The largest nature
conservation charity UK
The Royal Society for the Protection of Birds (RSPB) is the largest charitable organisation registered in the UK.
RSPB works to promote the conservation and protection of birds. Plus, it protects the wider environment through public awareness campaigns. And, through the operation of nature reserves, is not limited to the United Kingdom.
Established in 1889, Emily Williamson created this organisation in order to protect birds that were driven to extinction by the fashion of the day, which was consuming exotic bird feathers extensively.
Since then, the RSPB has been protecting birds, and all the environments they live in, by launching large-scale nature conservation, supporting related research, inspiring others to preserve nature and influencing legislation.
Needs of the organisation
Increase paid membership by changing RSPB’s name.
Fulfilment of the needs
Advised against the name change.
In 2012, the Royal Society for the Protection of Birds (RSPB) decided to update its brand identity to increase public support and membership scheme to allow the organisation to do more for nature preservation. This was a response to the news that 60% of the wildlife species studied have declined over recent decades.
An RSPB representative stated, ‘We need to change people’s perceptions of who we are and what we do. So we can get even more support for saving nature. Our new logo and strapline are just a small part of how we will do this’.
The charity began to research this objective with its employees and volunteers on its intranet. The discussion started about changing the RSPB name and evolved into covering a broader spectrum of nature preservation and gaining more public support.
During the time of the rebranding, Jozef (Communication Design Studio founder) was working with the charity as a graphic designer and marketing assistant. He opened up a forum on the RSPB intranet wherein he explained the importance of not changing the name, for the following reasons.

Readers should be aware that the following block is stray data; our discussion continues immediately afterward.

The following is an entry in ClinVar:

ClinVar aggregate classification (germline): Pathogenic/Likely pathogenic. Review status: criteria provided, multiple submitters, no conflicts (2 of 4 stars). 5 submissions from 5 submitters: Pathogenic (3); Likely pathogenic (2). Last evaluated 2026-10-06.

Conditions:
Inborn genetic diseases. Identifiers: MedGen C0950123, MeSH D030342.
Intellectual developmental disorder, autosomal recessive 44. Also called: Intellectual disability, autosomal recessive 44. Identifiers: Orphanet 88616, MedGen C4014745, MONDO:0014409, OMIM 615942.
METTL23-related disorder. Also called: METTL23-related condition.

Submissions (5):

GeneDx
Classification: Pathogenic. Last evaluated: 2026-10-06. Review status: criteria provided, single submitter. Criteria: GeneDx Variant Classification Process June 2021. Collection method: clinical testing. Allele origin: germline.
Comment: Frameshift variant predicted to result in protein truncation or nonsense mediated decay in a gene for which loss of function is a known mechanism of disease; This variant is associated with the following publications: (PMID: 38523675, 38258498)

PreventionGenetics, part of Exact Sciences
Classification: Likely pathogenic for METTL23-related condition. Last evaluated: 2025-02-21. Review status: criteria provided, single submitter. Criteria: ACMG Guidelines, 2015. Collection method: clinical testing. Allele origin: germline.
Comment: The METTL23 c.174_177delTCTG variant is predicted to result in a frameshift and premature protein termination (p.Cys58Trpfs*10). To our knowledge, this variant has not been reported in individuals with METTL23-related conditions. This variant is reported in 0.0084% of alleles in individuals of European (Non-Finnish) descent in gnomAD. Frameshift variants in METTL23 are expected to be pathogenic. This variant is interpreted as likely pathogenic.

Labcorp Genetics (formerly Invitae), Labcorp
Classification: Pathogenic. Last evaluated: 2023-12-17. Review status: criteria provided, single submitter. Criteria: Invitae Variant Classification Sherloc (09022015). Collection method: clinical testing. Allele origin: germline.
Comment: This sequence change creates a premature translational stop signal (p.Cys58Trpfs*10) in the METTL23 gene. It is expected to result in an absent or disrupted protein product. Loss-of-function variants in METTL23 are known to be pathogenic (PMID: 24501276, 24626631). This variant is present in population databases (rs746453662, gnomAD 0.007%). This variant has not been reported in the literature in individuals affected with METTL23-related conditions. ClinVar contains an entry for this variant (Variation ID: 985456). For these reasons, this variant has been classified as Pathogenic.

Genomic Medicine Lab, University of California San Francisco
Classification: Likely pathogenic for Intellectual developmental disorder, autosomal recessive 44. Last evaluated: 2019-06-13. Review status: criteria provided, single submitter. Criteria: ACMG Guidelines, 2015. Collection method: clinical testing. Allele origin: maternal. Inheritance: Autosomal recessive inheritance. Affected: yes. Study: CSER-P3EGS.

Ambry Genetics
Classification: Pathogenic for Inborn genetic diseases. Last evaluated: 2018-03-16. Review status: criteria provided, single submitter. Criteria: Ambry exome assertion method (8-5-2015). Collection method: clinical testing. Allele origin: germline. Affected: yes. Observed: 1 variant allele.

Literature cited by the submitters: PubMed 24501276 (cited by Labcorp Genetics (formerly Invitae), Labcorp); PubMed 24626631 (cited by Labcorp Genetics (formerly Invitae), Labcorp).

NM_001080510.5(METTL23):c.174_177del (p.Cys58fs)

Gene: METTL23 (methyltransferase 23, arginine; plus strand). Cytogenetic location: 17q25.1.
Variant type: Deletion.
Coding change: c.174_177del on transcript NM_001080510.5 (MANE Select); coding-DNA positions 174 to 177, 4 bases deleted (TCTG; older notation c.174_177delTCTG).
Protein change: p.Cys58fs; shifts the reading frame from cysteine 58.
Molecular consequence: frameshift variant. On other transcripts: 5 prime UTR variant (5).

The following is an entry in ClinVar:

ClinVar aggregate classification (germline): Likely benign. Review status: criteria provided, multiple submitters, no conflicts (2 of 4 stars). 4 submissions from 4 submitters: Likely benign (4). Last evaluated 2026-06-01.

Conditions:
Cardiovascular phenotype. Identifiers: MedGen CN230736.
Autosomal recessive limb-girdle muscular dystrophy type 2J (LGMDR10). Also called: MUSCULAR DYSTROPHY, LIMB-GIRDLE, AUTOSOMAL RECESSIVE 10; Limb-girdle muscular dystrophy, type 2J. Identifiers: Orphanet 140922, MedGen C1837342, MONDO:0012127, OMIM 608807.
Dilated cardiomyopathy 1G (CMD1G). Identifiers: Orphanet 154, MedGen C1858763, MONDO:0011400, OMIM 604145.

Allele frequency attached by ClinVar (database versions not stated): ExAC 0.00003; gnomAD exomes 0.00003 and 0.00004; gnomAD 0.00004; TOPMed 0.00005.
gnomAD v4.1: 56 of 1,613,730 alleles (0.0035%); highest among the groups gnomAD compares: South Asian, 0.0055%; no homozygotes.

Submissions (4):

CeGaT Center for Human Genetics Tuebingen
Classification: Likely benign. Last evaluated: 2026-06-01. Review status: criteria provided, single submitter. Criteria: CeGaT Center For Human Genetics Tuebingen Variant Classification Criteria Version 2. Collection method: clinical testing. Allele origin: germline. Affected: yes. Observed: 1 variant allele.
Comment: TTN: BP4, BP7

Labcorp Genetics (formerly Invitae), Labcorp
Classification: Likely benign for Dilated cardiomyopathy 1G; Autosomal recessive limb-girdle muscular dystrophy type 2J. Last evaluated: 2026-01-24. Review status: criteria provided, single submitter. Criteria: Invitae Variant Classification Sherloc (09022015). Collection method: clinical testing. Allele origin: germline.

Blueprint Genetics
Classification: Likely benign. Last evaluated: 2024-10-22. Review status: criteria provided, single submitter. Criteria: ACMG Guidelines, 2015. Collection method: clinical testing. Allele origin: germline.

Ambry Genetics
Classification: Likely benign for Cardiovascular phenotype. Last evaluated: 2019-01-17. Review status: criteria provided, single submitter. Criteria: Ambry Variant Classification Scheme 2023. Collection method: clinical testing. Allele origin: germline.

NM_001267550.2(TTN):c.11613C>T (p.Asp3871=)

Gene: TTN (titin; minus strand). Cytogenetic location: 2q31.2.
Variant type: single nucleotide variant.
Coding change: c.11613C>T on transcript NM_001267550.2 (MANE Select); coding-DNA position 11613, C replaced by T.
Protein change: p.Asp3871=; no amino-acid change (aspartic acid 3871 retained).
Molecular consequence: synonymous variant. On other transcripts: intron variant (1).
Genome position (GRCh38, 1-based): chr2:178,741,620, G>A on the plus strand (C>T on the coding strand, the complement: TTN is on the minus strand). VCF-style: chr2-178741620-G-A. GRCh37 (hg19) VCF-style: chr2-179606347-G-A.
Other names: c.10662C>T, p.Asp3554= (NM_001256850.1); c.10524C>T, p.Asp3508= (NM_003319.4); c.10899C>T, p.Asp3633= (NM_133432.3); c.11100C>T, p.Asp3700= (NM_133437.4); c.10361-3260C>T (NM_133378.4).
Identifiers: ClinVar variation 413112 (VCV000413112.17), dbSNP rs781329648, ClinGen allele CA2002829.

‘First of all, preservation of the natural heritage is the core task of the RSPB charity. Therefore, to stay consistent with the preservation character of the organisation, it might be a good idea to also preserve the RSPB brand, including its name, which reaches back to 1889.
Furthermore, if we change the charity’s name to cover nature as a whole by erasing our so-called ‘birdy’ label from the continuation of its history, and so enter the territories of the well-established nature and wildlife preserving organisations – such as The Wildlife Trusts, Woodland Trust, Natural Resources Defense Council and World Wide Fund for Nature (WWF) – we could lose our distinctiveness on the market (the ‘birdy’ label), and the well-established organisations could potentially carry on keeping their shares of the market, while the RSPB would not stand a chance to voice its presence at all. This might seriously threaten the RSPB’s existence.
I firmly believe that we should keep the organisation’s name and consider different strategies to increase public support to allow us to do more for the natural heritage and protect it for future generations’, Jozef said.
The organisation’s employee forum had the most views in a week than any other on the RSPB’s intranet. More than 2,000 impressions and many employee comments supporting Jozef’s statement helped to preserve the charity’s name and heritage.
Furthermore, the name of the charity and its history became one of the main focal points on the RSPB website in the ‘About’ section.
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